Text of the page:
A Story to Teach Kids How to Calmly Accept the Word No

teaching kids to accept no

If you have read my articles on positive behavior support, you know that I am not a big fan of simply using the word “no” when it comes to telling kids what they can’t have.

Research and my own experiences show that telling kids what they can have instead, empathizing with their feelings, offering choices, and explaining the reason for things is much more effective than simply saying “No! Because I said so!”

Related Article: How to Prevent and Handle Temper Tantrums

The reality is, however; that people will continue to say no to kids and kids have to learn calm ways to handle the fact that they can’t have what they want.

This is why I wrote this interactive story: I Hate the Word “No!” The purpose of this story is to teach children coping skills they can use when they hear that dreaded word “No!”

You can view the story right on this page or print out a PDF version to read with your child.

I Hate the Word No

(A Social Story About Calmly Responding to the Word No)

sound-of-no.png

________________________________________________________
.

Sometimes adults and other kids tell me “no!”

They won’t give me what I want.

I can’t control what others do but I can control what I do.

_______________________________________________________________

When I can’t have what I want, I feel:

Circle the feelings you have when you can’t get what you want.

sound-of-no.png

_______________________________________________________________

When someone tells me “no” I can do some things to stay calm.

I can choose something else to do.

Circle the feelings you have when you can’t get what you want.


I can take a break by:

walking away

Circle the feelings you have when you can’t get what you want.


or by sitting down and taking deep breaths.

Circle the feelings you have when you can’t get what you want.

I can say how I feel.

Circle the feelings you have when you can’t get what you want.

__________________________________________________________________

When someone tells me no, I will keep my hands and feet to myself!

Circle the feelings you have when you can’t get what you want.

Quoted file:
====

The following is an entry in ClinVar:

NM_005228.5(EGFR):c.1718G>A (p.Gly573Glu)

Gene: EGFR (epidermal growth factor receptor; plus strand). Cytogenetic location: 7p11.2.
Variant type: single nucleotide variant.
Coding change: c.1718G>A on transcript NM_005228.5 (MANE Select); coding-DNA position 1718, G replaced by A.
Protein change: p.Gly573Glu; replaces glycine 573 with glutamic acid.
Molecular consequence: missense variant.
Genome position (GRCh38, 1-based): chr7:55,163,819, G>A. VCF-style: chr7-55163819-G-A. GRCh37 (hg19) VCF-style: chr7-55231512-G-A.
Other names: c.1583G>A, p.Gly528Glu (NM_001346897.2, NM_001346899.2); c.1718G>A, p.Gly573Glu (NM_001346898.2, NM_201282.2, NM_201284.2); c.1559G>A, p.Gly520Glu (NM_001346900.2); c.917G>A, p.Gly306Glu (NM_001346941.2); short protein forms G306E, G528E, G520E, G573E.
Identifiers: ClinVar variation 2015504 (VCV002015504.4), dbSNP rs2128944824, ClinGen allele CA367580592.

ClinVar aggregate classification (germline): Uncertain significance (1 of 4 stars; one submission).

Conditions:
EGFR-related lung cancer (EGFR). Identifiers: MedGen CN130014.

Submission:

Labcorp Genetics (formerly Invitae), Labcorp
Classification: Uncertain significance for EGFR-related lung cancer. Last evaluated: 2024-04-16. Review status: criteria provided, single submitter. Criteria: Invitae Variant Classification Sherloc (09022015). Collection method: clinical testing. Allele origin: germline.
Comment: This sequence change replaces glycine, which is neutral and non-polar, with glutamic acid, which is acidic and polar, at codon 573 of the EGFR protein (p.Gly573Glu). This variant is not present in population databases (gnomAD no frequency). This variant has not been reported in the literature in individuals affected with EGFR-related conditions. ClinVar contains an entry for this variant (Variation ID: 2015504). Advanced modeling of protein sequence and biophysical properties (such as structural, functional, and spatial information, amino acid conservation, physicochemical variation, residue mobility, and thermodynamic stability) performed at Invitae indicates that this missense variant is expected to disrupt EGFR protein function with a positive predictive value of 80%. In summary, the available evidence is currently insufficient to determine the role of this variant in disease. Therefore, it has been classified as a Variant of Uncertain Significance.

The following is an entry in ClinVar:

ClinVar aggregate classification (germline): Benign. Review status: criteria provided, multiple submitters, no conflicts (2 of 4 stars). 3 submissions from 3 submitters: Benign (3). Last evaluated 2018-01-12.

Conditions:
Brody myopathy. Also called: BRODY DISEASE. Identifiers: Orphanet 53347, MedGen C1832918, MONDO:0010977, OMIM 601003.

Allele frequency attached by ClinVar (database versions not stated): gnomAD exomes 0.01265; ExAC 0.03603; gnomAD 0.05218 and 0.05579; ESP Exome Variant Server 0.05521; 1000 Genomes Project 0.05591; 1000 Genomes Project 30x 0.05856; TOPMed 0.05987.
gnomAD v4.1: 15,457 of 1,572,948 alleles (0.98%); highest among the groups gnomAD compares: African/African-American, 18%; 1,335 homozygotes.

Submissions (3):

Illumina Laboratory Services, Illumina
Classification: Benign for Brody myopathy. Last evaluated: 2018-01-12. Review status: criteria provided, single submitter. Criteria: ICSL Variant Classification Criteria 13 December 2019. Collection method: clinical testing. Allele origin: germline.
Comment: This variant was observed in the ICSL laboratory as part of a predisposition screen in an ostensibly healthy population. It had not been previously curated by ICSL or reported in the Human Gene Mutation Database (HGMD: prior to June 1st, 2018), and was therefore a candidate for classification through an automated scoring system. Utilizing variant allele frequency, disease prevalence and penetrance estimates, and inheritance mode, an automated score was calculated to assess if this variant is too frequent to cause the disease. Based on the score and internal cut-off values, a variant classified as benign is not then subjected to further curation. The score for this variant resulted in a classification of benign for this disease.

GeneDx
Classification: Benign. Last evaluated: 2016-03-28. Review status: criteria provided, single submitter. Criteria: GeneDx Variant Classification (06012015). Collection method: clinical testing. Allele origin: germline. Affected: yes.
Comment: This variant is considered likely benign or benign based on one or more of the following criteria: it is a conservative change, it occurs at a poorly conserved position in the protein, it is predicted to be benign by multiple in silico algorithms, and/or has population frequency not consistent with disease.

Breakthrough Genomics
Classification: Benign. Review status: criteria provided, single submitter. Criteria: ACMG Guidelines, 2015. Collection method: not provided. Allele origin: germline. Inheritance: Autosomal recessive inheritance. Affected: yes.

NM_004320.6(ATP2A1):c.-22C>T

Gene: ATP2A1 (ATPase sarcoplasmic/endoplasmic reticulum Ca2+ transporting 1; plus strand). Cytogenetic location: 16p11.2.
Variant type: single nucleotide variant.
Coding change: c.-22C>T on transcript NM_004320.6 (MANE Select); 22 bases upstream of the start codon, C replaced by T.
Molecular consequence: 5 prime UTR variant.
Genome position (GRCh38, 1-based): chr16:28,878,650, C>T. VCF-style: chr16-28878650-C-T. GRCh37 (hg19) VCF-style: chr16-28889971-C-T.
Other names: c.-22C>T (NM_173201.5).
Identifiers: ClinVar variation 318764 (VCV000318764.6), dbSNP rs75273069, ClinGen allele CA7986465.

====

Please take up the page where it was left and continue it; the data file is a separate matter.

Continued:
I will be respectful and safe.

I cannot hurt myself or anyone else.

Circle the feelings you have when you can’t get what you want.

I cannot destroy property.

I cannot scream or say mean things to anyone.

Circle the feelings you have when you can’t get what you want.

___________________________________________________________

Here are some examples of what I can do when someone says “No!” to me.
Example 1At Home:

“I want that cupcake!” Mom says “No!”

I can:

  • ask for a piece of fruit
  • go listen to music
  • or say I feel frustrated because I really want that cupcake!

I can’t:

  • hurt myself or anyone else
  • destroy property
  • scream at anyone.

_____________________________________________________________________

Example 2At School:

“I want to read that book about baseball!”

The teacher says, “No. Someone else took it from the library.”

I can:

  • pick another book
  • sit at my seat to calm down
  • or say “I’m upset that I can’t get that book! I love baseball!”

I can’t:

  • hurt myself or anyone else
  • destroy property
  • scream at anyone.

Print out a PDF version

After reading the story, your child may enjoy drawing a picture or writing down what they might do the next time they are told no!

You can make your own story by using real pictures of your child/family or pictures from Google Images.

Video Presentation

Recommended Social Stories:
All About Going to School (to help a child prepare for the school day)
I Am Going to the Doctor (to help children prepare for doctor’s appointment; can be used with adults too; good for people with fear, anxiety, or resistance at check-ups)
I Am Going to the Dentist (to prepare children for dental appointments)
I Am Going to a Restaurant (to help children learn how to behave in a restaurant) Please bear with us-this story is currently in PDF view only but is in the process of conversion to mobile friendly view.

Recommended Articles:
25 Privileges You Can Let Your Child Earn for Good Behavior
Top 5 Reasons for Behavior Problems in Kids
17 Ways to Get Your Kids to Listen to You and Show You Respect
15 Behavior Strategies to Help Children with Autism

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